The downside to both these products and the Grow Credit App is that should you miss any payment, this too will be reported. That means that you could actually hurt your Credit Rating, rather than improve it.

Moving to match consumer habits

The attempt by Grow Credit to include subscription services in credit reporting is no surprise when you look at the surge in consumer uptake in services that charge a monthly fee. In the UK, more of us than ever are signing up to recurring subscription services. 90% of the British population are now subscription customers in one form or another. That’s an estimated 58 million of us. This has dubbed us ‘Generation subscriber’.

We’re subscribing in our masses, not just to video and music streaming services - we’re now signing-up for regular shoes, flowers, coffee, beer, shaving products, t-shirts, fresh produce and more, delivered to our door.

If this is now becoming the preferred retail method for the modern consumers, other industries will surely adapt to become part of the subscription revolution. Grow Credit look to be the early adopters of the subscription trend in finance and credit services.

There are still questions to be answered

Many people will reasonably scoff at the idea of including something as trivial as a £6.99 monthly subscription being used to assess creditworthiness. Should products like these really be considered as a reasonable indicator of how likely someone is meet repayment on a credit agreement?

Subscription services generally don’t involve any sort of contract or commitment, and don’t give any indication of managing money well.

Because subscriptions are so easy to come by, could the incentive of building your credit rating encourage people to sign up for more subscriptions than they need or can afford, and potentially effect more serious payments or debts?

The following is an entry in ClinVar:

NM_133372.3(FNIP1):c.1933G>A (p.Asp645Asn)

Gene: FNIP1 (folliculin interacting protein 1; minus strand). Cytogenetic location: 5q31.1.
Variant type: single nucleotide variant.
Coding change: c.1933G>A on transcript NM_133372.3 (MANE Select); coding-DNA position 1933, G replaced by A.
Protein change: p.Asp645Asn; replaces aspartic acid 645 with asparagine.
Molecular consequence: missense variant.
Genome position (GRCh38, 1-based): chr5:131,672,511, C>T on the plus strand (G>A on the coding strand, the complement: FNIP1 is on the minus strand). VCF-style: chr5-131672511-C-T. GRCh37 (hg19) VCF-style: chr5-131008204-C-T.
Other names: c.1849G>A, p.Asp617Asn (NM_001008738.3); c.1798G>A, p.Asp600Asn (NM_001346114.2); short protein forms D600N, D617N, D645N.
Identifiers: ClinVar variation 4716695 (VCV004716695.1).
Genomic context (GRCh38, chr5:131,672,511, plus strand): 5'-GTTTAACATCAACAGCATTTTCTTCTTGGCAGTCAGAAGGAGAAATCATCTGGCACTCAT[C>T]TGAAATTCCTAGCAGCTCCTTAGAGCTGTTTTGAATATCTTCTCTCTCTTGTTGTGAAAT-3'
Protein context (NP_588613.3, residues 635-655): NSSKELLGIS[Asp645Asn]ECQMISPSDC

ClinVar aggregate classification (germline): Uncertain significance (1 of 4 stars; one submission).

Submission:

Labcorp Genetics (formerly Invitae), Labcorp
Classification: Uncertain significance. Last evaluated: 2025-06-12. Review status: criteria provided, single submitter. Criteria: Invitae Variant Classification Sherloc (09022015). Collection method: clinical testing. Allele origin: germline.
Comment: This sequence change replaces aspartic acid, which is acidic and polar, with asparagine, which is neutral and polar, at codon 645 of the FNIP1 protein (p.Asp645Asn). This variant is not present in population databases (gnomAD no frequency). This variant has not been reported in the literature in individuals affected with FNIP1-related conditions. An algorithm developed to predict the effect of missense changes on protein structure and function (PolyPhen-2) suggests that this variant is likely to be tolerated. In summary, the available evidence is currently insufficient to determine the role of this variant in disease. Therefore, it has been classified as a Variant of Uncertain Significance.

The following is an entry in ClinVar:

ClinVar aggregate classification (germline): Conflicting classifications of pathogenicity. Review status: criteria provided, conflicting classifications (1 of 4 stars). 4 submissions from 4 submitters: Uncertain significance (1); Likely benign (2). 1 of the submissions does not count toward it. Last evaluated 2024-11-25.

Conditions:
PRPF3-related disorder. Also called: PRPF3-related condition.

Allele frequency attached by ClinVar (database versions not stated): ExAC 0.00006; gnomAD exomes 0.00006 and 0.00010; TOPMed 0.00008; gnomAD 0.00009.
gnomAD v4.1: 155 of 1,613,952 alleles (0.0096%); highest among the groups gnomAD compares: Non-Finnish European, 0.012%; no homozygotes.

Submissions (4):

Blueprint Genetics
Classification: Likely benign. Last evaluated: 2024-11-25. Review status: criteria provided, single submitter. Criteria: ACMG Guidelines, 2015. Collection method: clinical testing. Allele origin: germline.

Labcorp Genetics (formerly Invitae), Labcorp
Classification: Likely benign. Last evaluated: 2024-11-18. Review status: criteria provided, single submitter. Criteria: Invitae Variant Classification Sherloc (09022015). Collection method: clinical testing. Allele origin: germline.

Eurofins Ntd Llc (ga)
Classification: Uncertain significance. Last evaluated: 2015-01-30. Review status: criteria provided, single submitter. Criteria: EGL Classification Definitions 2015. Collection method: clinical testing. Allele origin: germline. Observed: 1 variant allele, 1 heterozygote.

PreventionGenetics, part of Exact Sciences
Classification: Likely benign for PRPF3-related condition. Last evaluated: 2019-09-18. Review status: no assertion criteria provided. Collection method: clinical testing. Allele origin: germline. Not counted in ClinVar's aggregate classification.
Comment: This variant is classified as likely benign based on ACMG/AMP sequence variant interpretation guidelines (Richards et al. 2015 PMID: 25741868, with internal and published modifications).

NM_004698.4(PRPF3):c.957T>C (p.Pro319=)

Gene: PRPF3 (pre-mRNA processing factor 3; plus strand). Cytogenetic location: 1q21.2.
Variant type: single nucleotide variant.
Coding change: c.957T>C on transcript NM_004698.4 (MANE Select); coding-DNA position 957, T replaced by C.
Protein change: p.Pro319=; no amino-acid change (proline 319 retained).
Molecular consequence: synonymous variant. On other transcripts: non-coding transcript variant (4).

The birth of Grow Credit is breaking new ground in the real definition of credit and borrowing. Questions like these, and more, will all be up for discussion.

Building a Credit Rating

At the moment here in the UK, building credit using subscription payments is currently still just a pipe-dream.

In reality, it’s possible to establish (or re-establish) a credit rating through more traditional means.

Credit Cards that are specifically aimed at people with less detailed or chequered histories have been around forever. Although the headline interest rates are expensive, used properly they can help build a more robust Credit Rating over time. Simply by spending a small amount each month – just petrol for example – and then clearing the balance in full, it will demonstrate to lenders that you can manage credit and over time will open up access to a wider selection of potential lenders and products.

At the same time, with both established lenders and new Fintech firms constantly seeking new ways to meet evolving customer needs, it surely won’t be long before more modern ways to build your credit history come to market.

Check your own Credit Rating

As things stand, having paid your Spotify bill last month won’t influence your Credit Score, but the way you’ve managed any accounts that are actually reported definitely will. Only checkmyfile lets you check your Credit Report based on data from all four UK Credit Reference Agencies together in one place. It’s free for 30 days, then £14.99 a month and you can cancel any time online, or via phone or email.